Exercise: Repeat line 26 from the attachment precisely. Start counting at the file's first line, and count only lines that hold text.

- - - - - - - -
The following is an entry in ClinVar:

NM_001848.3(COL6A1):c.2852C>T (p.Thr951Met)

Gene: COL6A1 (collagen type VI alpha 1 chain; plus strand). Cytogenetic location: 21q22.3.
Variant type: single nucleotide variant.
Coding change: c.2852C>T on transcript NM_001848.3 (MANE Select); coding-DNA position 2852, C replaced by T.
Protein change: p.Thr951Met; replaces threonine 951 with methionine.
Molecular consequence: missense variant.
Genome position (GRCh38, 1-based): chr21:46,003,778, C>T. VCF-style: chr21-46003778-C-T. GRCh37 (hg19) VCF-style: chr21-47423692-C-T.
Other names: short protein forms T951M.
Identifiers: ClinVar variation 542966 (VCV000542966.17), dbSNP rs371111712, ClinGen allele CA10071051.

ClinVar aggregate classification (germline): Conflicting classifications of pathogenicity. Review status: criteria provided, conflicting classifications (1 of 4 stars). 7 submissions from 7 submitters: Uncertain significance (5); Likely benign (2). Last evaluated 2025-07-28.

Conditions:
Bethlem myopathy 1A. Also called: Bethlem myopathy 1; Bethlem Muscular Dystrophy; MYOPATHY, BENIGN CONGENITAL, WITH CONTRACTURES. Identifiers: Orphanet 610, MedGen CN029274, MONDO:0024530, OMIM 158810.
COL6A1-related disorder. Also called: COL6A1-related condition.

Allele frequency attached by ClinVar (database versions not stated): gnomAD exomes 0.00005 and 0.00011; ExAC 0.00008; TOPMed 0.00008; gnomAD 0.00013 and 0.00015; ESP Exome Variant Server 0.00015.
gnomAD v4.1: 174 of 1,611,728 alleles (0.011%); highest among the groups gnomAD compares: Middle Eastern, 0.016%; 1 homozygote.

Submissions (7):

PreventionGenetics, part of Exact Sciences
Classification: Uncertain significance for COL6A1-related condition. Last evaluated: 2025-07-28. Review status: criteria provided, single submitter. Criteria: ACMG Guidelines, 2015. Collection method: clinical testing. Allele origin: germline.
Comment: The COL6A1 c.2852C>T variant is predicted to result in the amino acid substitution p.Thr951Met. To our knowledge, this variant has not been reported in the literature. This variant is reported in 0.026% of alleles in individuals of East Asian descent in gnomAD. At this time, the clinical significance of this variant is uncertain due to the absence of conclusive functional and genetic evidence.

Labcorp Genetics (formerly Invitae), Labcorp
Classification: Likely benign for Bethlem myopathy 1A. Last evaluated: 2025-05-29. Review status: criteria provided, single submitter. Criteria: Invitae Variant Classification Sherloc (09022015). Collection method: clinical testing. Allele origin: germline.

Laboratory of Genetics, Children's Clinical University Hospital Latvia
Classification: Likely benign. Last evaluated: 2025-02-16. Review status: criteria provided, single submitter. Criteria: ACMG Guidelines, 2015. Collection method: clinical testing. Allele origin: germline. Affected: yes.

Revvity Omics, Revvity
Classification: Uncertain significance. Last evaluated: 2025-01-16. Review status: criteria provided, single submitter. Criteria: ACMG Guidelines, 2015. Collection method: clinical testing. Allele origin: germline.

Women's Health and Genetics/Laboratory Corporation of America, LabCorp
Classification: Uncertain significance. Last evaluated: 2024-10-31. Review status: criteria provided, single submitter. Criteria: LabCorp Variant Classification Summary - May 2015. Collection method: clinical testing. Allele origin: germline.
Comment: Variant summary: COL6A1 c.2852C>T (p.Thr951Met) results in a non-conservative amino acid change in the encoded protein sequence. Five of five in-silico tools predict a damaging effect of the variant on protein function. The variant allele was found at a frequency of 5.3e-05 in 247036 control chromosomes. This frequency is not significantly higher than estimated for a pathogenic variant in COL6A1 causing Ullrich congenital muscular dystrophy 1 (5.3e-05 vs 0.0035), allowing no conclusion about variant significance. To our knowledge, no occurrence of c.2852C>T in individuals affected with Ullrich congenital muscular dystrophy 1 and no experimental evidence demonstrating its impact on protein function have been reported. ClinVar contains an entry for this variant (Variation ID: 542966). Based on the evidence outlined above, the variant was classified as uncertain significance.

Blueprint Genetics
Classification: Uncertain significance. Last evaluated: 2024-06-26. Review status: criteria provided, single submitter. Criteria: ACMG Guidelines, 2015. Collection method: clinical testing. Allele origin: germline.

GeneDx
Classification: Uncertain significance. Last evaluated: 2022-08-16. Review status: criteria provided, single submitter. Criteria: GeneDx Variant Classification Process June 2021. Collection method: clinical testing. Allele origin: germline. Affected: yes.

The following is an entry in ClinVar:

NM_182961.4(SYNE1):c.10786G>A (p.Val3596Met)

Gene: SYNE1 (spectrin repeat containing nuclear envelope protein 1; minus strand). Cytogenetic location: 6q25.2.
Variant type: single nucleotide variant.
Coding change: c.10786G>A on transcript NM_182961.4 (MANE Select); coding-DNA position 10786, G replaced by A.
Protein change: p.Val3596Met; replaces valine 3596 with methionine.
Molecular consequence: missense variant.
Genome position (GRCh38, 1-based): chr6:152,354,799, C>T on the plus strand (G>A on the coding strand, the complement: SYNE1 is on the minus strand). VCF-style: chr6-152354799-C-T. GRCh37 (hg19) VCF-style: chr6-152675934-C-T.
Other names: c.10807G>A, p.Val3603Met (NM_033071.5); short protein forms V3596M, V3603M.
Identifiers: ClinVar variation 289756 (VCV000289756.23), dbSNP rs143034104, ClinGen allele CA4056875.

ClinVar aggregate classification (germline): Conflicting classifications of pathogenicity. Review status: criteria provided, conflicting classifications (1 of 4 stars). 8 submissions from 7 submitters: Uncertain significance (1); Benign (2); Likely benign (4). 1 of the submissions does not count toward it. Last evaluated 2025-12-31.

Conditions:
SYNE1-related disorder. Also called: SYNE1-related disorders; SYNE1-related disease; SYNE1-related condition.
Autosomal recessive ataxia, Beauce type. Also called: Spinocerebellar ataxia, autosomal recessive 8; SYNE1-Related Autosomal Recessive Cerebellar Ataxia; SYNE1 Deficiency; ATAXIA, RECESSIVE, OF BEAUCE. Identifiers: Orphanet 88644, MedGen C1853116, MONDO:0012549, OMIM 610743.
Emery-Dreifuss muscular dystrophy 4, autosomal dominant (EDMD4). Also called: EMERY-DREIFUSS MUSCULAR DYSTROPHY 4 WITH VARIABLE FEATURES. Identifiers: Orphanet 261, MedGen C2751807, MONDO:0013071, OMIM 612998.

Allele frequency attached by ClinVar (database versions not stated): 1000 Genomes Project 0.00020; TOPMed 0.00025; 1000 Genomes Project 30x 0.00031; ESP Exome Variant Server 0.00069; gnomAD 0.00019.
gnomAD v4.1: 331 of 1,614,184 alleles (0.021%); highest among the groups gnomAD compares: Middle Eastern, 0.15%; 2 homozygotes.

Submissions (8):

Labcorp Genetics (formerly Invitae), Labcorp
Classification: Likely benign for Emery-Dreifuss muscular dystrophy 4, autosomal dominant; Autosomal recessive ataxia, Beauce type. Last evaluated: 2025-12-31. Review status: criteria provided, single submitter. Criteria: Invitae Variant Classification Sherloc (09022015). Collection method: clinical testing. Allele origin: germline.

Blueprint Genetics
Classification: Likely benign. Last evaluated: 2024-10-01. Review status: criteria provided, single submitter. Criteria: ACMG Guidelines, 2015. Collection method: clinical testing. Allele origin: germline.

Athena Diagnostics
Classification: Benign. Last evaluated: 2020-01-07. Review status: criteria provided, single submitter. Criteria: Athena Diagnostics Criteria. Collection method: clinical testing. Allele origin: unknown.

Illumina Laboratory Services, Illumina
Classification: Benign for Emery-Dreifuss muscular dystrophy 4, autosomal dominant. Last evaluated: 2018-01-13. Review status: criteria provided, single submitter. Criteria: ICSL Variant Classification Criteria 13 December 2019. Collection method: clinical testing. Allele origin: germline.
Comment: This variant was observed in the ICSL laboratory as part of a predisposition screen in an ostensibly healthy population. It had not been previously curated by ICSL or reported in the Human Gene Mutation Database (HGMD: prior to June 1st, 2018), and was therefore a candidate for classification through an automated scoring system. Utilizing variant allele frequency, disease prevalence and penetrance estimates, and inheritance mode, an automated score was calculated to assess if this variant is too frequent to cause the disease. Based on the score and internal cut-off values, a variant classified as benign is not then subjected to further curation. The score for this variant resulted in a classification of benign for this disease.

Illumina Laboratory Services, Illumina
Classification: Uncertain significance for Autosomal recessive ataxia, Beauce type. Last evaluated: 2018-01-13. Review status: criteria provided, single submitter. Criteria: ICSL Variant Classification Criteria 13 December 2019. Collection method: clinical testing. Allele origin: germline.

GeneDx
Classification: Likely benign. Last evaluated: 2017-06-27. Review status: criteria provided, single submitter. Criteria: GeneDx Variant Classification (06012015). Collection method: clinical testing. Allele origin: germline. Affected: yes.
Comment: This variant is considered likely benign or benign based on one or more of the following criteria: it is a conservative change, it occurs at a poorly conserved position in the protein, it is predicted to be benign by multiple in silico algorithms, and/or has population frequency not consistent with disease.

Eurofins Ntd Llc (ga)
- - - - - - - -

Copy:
Classification: Uncertain significance. Last evaluated: 2025-01-16. Review status: criteria provided, single submitter. Criteria: ACMG Guidelines, 2015. Collection method: clinical testing. Allele origin: germline.